How much energy you will have to give towards winter rose care will depend on where you garden and what roses you have chosen to grow. If living in a mild climate you probably will have to do very little. However for those of us gardening in the north (zones 5 and lower) we will have to give the subject a little more attention.
I personally grow only roses that are hardy to my zone, and prefer those that are hardy to at least a zone below. I realize this cuts down on my choices but there are still more varieties to choose from than I could ever use. By choosing hardy varieties I know my chances of rose survival is greatly increased, even in the worst of winters.
What you should be doing by late Summer:
As summer progresses you should be preparing your roses by keeping them well watered. The fall can be surprisingly hot and dry in many areas. Do not continue to feed them as this simply encourages new growth that will be too weak to sustain winter temperatures. Also refrain from any pruning or heavy picking.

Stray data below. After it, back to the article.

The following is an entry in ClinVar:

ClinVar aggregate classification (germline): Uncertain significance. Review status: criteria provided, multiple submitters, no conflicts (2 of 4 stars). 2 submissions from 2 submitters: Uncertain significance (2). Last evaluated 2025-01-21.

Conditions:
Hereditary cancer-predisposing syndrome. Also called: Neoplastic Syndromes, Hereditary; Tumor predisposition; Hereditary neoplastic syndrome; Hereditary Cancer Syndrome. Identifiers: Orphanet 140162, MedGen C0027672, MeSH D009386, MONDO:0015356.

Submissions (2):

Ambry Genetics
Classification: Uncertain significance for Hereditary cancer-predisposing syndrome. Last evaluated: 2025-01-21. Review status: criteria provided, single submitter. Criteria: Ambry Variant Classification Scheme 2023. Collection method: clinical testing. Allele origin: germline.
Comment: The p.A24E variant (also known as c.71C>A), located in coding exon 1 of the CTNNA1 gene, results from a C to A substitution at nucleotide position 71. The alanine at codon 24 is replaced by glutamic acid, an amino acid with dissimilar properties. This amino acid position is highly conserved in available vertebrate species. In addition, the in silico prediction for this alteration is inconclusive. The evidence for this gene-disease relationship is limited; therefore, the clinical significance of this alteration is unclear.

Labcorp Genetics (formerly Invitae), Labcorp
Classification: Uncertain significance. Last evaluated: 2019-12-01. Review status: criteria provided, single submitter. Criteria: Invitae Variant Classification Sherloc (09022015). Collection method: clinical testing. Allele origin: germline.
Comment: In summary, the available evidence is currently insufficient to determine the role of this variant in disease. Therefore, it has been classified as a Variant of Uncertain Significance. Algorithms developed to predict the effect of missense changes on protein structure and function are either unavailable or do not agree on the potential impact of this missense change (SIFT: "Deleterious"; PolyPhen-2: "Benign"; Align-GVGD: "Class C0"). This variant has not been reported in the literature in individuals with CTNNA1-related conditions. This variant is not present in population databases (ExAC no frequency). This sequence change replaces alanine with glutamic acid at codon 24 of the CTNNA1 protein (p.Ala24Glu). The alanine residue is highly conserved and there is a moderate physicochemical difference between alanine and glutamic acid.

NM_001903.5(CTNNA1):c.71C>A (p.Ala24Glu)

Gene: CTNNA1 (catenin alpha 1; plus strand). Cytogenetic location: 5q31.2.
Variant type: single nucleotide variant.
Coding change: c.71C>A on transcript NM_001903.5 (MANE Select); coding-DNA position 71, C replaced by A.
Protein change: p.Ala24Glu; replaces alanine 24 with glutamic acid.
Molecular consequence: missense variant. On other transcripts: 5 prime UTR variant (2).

What to do once frost hits:
After you have had a couple of hard freezes, mound new soil or organic mulch around the base of the rose plants about 8 to 12 inches deep. Do not do this earlier as you might just encourage new growth. This method works well for shorter roses.
For tender climbers you can remove the stems from their support, lay them down on the ground and cover with mulch. In spring when new growth starts to emerge, carefully remove the extra mulch from the base and either remove it or spread around evenly.
Another method is to wrap your tender roses in a protective material. You could use straw, evergreen branches, burlap or horticultural fleece. This makes for a bit of unsightliness over the winter but it does work.
Whether you mulch or cover it takes time, energy and expense to protect the tender roses in winter. All good reasons to choose only hardy roses for your climate. When choosing a rose for winter in very harsh climates, the Explorer Series bred in Canada make a great choice.
Roses winter the best during winters of heavy snowfall. Snow acts as an insulator and protects roses in the winter from the icy temperatures and cold winds. The worst situation is a winter of cold temperatures and little precipitation. Equally harsh is areas that have chinooks, where temperatures warm up then drop down many times throughout the winter season.
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